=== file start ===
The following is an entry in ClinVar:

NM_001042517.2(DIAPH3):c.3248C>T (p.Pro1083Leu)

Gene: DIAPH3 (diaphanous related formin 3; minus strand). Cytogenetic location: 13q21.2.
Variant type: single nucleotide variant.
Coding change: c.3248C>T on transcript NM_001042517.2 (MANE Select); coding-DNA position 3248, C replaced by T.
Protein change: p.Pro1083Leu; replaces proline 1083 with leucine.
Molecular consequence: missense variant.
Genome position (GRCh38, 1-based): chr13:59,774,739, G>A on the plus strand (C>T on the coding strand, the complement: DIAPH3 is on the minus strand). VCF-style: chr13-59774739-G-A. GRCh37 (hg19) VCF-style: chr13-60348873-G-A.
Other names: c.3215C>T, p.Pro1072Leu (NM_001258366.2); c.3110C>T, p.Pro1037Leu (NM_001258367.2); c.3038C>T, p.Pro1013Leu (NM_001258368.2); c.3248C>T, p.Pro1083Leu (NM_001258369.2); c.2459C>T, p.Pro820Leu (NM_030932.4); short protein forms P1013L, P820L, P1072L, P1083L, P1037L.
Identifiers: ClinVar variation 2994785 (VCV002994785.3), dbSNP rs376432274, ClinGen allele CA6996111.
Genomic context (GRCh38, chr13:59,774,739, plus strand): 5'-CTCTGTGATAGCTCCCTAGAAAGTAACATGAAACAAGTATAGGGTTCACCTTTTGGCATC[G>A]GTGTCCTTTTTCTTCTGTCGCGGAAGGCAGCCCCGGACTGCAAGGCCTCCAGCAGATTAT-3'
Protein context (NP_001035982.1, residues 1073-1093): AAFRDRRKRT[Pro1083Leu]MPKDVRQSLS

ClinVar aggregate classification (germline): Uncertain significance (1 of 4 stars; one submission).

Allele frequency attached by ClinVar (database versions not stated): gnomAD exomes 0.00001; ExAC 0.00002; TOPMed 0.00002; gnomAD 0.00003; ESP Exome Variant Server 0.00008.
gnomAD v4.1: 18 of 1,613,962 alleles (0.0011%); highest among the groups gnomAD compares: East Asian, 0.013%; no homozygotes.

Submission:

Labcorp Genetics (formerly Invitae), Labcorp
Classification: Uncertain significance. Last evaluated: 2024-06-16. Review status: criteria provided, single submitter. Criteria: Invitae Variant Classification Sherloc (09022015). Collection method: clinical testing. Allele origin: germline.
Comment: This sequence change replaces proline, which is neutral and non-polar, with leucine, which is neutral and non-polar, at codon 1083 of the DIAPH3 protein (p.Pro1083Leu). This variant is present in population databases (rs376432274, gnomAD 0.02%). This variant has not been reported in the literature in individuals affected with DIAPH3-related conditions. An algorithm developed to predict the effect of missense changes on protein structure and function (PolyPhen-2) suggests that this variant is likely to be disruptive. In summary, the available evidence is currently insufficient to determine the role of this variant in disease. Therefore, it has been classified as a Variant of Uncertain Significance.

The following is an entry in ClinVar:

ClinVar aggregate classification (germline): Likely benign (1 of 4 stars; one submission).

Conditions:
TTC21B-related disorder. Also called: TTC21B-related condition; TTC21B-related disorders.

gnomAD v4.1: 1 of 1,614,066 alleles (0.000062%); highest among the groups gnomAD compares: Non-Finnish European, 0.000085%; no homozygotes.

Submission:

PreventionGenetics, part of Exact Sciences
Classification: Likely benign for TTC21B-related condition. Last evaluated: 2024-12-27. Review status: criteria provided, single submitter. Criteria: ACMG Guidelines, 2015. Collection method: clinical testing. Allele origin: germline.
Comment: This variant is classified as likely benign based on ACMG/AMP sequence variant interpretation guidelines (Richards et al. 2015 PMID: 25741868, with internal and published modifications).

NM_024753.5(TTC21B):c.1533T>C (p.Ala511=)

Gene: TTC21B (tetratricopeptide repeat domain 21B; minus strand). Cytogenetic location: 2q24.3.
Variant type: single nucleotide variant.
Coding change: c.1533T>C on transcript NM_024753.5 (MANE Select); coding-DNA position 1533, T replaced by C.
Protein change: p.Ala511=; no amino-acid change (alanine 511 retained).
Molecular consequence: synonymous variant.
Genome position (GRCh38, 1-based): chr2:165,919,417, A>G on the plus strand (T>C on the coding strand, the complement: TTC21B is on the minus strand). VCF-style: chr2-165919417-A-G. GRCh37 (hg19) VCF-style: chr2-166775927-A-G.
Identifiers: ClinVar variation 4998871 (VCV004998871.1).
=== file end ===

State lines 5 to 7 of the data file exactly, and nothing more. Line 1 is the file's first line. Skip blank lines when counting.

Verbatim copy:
Coding change: c.3248C>T on transcript NM_001042517.2 (MANE Select); coding-DNA position 3248, C replaced by T.
Protein change: p.Pro1083Leu; replaces proline 1083 with leucine.
Molecular consequence: missense variant.